Former Google [GOOGL] CEO and billionaire Eric Schmidt said on Oct. 5 that he is launching the Special Competitive Studies Project (SCSP), a national initiative to recommend ways to strengthen U.S. capabilities in artificial intelligence (AI) and other emerging technologies.

The bipartisan board of directors is to include Robert Work, former deputy secretary of defense during the Obama administration and co-chair of the National Security Commission on Artificial Intelligence (NSCAI); Nadia Schadlow, principal author of the 2017 National Security Strategy and a former deputy national security adviser for strategy in the Trump administration; Michèle Flournoy, former undersecretary of defense for policy in the Obama administration; and Mac Thornberry, a former chairman and ranking member of the House Armed Services Committee who served as a Republican representative from Texas.

NSCAI’s final report, released in March, detailed steps required to ensure the U.S. is “AI-ready” by 2025,  to include a call for doubling AI research and development funding annually to reach $32 billion per year by fiscal year 2026 and recommending several steps to drive technology adoption efforts (Defense Daily, March 1). Schmidt co-chaired NSCAI with Work.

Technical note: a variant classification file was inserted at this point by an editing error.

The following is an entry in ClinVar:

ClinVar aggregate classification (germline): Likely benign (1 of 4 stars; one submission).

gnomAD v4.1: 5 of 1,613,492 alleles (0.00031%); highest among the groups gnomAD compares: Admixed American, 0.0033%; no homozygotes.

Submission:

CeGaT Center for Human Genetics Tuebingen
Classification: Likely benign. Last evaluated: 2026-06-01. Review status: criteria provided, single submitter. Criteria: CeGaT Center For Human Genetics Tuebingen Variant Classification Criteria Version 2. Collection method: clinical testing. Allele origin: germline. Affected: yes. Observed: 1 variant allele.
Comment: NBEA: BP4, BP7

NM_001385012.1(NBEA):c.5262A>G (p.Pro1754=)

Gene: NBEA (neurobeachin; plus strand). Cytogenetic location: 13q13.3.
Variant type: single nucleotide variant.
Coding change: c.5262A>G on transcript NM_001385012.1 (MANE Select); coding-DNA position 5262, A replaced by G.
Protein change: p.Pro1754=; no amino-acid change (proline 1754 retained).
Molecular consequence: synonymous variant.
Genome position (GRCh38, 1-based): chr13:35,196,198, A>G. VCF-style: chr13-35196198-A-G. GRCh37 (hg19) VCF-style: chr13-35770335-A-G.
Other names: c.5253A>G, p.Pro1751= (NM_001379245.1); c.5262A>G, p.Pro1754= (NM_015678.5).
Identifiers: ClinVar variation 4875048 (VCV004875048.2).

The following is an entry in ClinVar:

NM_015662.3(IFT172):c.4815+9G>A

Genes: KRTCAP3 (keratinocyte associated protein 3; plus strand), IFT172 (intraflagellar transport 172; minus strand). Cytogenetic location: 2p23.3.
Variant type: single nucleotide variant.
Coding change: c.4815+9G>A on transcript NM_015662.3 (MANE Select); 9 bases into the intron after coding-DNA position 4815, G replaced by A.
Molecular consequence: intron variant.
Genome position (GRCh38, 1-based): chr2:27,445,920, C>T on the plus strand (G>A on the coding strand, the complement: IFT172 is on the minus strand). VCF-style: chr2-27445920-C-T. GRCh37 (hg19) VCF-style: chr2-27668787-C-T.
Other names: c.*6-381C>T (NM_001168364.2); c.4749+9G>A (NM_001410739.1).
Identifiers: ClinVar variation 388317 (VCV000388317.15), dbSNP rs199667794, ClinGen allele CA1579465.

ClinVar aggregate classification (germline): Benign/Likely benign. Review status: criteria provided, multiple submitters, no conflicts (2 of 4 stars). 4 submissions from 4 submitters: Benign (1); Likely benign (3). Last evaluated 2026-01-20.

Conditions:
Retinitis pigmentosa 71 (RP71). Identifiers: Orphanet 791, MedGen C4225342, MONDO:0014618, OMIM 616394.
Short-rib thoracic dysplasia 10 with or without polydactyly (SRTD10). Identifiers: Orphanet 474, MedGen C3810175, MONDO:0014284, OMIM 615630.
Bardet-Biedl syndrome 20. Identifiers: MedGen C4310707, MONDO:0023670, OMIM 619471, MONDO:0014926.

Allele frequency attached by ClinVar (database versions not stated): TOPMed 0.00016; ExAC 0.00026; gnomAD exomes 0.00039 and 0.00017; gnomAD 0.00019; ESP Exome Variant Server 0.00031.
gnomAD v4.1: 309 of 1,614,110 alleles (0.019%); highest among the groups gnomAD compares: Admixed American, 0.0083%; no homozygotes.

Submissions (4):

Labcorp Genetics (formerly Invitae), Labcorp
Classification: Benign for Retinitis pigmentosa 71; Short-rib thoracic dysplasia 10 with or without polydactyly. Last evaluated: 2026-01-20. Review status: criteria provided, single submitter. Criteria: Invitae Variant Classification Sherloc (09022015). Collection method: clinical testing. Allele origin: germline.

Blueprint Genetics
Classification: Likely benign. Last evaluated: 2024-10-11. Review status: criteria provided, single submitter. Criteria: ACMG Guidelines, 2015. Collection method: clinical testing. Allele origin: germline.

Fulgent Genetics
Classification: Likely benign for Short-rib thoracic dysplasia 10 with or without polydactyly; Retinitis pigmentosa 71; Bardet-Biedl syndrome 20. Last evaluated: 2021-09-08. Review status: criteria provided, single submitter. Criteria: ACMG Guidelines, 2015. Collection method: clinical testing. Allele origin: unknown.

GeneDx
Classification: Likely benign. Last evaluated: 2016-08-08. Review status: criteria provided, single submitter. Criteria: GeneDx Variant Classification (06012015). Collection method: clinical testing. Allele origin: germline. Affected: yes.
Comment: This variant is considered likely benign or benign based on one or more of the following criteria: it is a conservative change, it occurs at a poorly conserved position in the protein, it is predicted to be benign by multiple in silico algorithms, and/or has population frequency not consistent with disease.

Ylli Bajraktari, who served as the executive director of NSCAI, is to be the CEO of SCSP. Bajraktari also served as chief of staff for former national security adviser and now retired Army Lt. Gen. H.R. McMaster during the Trump administration, as an assistant to Work when he was deputy defense secretary, as special assistant to former Chairman of the Joint Chiefs of Staff Army Gen. Martin Dempsey, and as a country director for Afghanistan after  joining DoD in 2010.

SCSP said that it derives from NSCAI and the Rockefeller Special Studies Project (SSP), launched in 1956 by Nelson Rockefeller and led by Henry Kissinger. That earlier project aimed to chart a bipartisan way forward on national security and other challenges.

“We are at a similar historical moment today,” Kissinger said in an Oct. 5 statement by SCSP. “We need deep analysis and urgent action or our destiny will be shaped for us.”

SCSP said it is funded solely by Schmidt and his wife, Wendy, and is to have an office in Crystal City in Arlington, Va.

“Similar to the Rockefeller Special Studies Project, SCSP will publish policy memos that aim to make recommendations to maintain our global competitiveness on AI and other emerging technologies and the impact it will have on our society, economy and national security,” SCSP said in an email response to questions.

Schmidt said in the Oct. 5 SCSP statement that support from the federal government launched his career.

“My graduate work in computer science in the 1970s and ’80s was funded in part by the National Science Foundation and the Defense Advanced Research Projects Agency,” he said. “Five years ago, I was fortunate to be able to start giving back when then‐Secretary of Defense Ash Carter asked me to serve on the Department of Defense’s Defense Innovation Board, and then three years ago, Congress asked me to chair the National Security Commission on Artificial Intelligence. Both of these roles convinced me that the U.S. needs to think, organize and compete in significantly new ways. No serious nation can ignore the impacts of emerging technologies on all aspects of our national life.”